PMM reviews some of the cases investigated by the Verification of Lubricant Specifications (VLS) over the past four years, as part of its work to protect mechanics and motorists by upholding standards in the lubricants industry.
VLS was formed in 2013 when the lubricants industry faced a problem. Some lubricant products were being sold on the marketplace with claims that were simply unrealistic. Closer inspection found that occasionally sub-standard formulations were being passed off as the latest specifications, or even failing to perform effectively at low temperatures.
Out of this concern, reputable lubricant blenders and manufacturers came together to launch the Verification of Lubricant Specifications (VLS). Since its inception in 2013, it has arbitrated over 50 different lubricant complaints covering issues such as cold weather properties through to compliance with industry standards and market regulations.
Case 3: Outdated claims made against previous technical standards
In this case, an engine oil was reported to VLS as being non-compliant with regard to the code of practice required by ACEA, the European association of OEM’s, and the technical association of the European lubricants industry, ATIEL. The product was claiming compliance against outdated ACEA standards, not against the latest requirements. Only claims against the current engine oil standards are permissible by ACEA and ATIEL. The lubricant was also labelled with year-date markers (2004 and 2008) which are allowed within the trade but not publicly with the end user or consumer.
VLS takes action
VLS (UK) entered into constructive dialogue with the supplier involved to resolve the issue. The supplier concerned reissued the relevant Technical Data Sheets and agreed to withdraw the mislabelled stock and relabel as appropriate.
Andrew Goddard, Chairman of VLS says: “The ACEA engine oil sequences are revised every four years to take account of developments in emission regulations and technical developments in OEM engine design. What was permissible under the 2008 sequences might not be under the 2012 sequences. Therefore, only claims made against the current sequences are valid. Lubricant marketers can fall foul of the change in regulations if they do not closely manage their own stock. They must manage their stockholding accurately so that old stock is no longer available once the new sequences become mandatory. This case proved with the active presence of VLS, there is now an industry body that will hold them to account if they don’t. Our role is to put the trade and motorists first and ensure that products being sold meet the latest specifications and are suitable for use.”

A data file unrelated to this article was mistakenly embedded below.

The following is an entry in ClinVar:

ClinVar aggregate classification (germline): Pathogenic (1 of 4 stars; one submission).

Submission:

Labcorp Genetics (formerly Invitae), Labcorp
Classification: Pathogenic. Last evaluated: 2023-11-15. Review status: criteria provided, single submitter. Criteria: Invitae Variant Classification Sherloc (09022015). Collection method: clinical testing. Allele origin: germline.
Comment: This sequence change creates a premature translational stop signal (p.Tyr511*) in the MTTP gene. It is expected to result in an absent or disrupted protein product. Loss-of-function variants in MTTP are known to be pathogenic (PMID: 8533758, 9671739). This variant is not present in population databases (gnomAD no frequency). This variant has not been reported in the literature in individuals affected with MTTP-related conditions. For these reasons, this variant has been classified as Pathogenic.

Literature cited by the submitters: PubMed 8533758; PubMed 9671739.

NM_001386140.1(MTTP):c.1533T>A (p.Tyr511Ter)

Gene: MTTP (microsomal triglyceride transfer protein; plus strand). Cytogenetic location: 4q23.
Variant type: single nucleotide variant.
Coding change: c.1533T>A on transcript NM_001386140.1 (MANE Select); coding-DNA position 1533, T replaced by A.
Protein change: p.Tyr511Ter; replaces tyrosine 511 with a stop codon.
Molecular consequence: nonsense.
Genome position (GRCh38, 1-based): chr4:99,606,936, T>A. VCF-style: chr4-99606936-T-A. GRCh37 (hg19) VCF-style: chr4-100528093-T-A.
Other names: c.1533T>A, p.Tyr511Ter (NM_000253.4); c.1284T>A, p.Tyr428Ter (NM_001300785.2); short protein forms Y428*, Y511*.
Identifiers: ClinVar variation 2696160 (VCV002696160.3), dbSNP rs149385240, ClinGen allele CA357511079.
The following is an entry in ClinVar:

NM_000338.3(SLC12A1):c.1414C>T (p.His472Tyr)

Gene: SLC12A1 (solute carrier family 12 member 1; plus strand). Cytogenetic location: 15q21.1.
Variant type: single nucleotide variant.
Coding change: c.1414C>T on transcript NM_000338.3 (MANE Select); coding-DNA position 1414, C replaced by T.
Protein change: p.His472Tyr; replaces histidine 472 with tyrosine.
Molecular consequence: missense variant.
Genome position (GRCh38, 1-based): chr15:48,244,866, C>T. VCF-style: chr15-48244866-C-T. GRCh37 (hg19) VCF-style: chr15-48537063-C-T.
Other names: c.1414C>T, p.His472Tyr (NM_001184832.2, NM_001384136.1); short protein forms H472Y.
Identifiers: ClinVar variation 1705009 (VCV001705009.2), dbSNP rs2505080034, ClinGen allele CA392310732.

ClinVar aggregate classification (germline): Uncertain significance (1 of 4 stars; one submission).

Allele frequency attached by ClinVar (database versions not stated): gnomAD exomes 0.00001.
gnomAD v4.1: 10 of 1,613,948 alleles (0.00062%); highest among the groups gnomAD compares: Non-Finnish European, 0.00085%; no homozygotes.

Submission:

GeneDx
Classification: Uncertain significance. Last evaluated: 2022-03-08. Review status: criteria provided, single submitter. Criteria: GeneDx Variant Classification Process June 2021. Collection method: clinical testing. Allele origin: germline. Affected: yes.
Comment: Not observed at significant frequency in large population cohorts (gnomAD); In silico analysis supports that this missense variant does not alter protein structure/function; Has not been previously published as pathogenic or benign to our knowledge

VLS continues to investigate all new product claims, as well as reaching out to the wider motor industry and motorists themselves to improve understanding about oil choice. Education in the lubricants sector and beyond is key to ensuring standards remain high and that lubricants being sold are fit for purpose and deliver what is claimed.
If you have any concerns about lubricant products, you can report them to VLS by calling 01442 875922 or emailing firstname.lastname@example.org. VLS handles all cases anonymously through a clearly defined process which includes technical review by a panel of experts from across the industry and dialogue with the manufacturer and all relevant parties to work together to resolve any issues.